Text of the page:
Sean Armstrong | Staff Writer
Two decades after his shocking and violent death, Tupac has still yet to see a resolution to his murder. A new mini-documentary series, titled Who Killed Tupac?, explores the lead-up and mystery surrounding the rapper’s death.
What sets this documentary apart from others aiming to answer the age-old question is that the investigation is led by Benjamin Crump, a civil rights attorney whose career involves the cases of Trayvon Martin, Martin Lee Anderson and Michael Brown.
The documentary begins with an analysis of Shakur’s final moments. He assaults a man who he had a previous altercation with months earlier in a Las Vegas casino, and then Shakur flees the scene, only to be gunned down at a traffic light later that night.
While there are numerous — and often ridiculous — rumors out there surrounding Tupac’s death, there are a few that carry more weight than others.
One is the idea that Orlando Anderson, the man Tupac assaulted earlier that night, may have killed him. Another is that the Crips, who were known associates of Anderson, killed him and the third is that Suge Knight, the man who signed Tupac to his label, Death Row Records, shot Tupac after he got out of jail.
Who Killed Tupac?, perhaps as a result of focusing on the more grounded of the rumors, can be rather uninteresting. Anyone who has advanced beyond grade school can discern who the murderer is because his name is brought up at least once a minute for the first two hours of the documentary.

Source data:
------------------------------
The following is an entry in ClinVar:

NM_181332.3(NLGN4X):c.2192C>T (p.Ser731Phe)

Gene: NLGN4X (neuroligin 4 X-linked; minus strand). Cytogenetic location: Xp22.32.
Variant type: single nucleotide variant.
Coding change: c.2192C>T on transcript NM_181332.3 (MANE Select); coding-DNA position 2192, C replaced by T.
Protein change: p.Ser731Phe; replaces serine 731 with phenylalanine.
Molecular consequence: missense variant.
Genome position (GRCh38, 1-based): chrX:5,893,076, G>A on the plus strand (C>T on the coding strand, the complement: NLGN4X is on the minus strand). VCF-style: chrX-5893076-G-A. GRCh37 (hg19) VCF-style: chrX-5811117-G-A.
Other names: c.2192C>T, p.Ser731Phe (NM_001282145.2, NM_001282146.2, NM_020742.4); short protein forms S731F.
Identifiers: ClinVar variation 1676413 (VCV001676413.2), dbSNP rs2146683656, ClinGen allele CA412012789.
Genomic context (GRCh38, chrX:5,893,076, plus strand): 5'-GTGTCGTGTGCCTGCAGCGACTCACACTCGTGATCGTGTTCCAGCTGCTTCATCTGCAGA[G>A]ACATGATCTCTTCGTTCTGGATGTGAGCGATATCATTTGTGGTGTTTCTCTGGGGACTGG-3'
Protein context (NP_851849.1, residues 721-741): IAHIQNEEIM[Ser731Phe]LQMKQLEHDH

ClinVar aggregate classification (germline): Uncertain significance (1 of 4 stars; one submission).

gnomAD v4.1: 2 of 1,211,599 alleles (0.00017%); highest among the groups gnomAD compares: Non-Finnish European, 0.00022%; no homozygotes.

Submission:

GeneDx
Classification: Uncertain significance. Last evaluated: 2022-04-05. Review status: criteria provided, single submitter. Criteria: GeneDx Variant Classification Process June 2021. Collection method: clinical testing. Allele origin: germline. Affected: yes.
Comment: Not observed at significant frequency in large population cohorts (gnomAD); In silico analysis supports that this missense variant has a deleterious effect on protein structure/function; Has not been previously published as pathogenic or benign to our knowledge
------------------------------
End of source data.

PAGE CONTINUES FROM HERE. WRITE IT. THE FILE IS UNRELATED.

Now, if the answer to the documentary’s question is so clear, one can only wonder two things: Why should I watch this if it’s so obvious from the get go? And why is this murder a mystery?
To address the first question in short: There is no reason to watch Who Killed Tupac? for its content. The first 15 minutes of this documentary are sufficient for any casual viewer.
However, worth considering is just how simple and obvious this case seems. Again, why Tupac’s murder remains open is the fundamental question that the existence of this documentary poses.
There is no point to watching this documentary after it first mentions Anderson if it were to be judged on content alone. However, there is more to it than that. If people do not look beyond the redundant nature of the documentary, they risk losing sight of the injustice that permeates this case into today.